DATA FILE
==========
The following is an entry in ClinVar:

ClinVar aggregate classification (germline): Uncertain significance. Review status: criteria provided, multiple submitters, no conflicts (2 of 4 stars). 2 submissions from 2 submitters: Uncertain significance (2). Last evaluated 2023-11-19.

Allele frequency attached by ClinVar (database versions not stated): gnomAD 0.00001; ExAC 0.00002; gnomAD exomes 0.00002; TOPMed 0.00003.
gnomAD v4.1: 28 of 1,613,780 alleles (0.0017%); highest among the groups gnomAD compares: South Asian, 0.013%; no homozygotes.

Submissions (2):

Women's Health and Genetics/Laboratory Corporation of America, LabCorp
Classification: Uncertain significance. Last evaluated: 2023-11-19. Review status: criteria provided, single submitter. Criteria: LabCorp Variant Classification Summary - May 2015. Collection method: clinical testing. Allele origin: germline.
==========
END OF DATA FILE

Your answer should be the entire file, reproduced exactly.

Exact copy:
The following is an entry in ClinVar:

ClinVar aggregate classification (germline): Uncertain significance. Review status: criteria provided, multiple submitters, no conflicts (2 of 4 stars). 2 submissions from 2 submitters: Uncertain significance (2). Last evaluated 2023-11-19.

Allele frequency attached by ClinVar (database versions not stated): gnomAD 0.00001; ExAC 0.00002; gnomAD exomes 0.00002; TOPMed 0.00003.
gnomAD v4.1: 28 of 1,613,780 alleles (0.0017%); highest among the groups gnomAD compares: South Asian, 0.013%; no homozygotes.

Submissions (2):

Women's Health and Genetics/Laboratory Corporation of America, LabCorp
Classification: Uncertain significance. Last evaluated: 2023-11-19. Review status: criteria provided, single submitter. Criteria: LabCorp Variant Classification Summary - May 2015. Collection method: clinical testing. Allele origin: germline.